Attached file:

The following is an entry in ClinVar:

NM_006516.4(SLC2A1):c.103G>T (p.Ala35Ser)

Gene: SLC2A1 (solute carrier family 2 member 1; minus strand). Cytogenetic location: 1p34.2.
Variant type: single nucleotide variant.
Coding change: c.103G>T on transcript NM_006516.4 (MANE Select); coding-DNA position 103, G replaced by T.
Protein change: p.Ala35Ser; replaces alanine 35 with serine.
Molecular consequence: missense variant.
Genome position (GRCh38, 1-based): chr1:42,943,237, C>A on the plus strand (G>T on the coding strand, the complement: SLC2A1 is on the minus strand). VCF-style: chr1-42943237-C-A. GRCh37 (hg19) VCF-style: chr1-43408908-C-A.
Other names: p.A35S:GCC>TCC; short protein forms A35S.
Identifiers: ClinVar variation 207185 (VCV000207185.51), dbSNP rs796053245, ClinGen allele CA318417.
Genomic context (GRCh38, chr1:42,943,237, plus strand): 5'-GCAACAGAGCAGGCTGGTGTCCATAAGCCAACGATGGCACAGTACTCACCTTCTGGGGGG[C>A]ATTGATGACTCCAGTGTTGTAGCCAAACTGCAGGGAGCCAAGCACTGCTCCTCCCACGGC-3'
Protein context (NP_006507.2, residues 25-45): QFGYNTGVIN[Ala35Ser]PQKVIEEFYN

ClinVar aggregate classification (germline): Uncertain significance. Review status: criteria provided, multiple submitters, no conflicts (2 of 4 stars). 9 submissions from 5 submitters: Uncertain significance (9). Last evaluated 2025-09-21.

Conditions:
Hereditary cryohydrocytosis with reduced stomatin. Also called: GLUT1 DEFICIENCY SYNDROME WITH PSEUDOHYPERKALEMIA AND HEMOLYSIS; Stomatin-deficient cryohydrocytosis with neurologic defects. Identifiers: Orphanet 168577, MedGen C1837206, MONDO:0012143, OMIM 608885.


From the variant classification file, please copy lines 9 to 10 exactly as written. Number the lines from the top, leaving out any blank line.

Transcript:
Other names: p.A35S:GCC>TCC; short protein forms A35S.
Identifiers: ClinVar variation 207185 (VCV000207185.51), dbSNP rs796053245, ClinGen allele CA318417.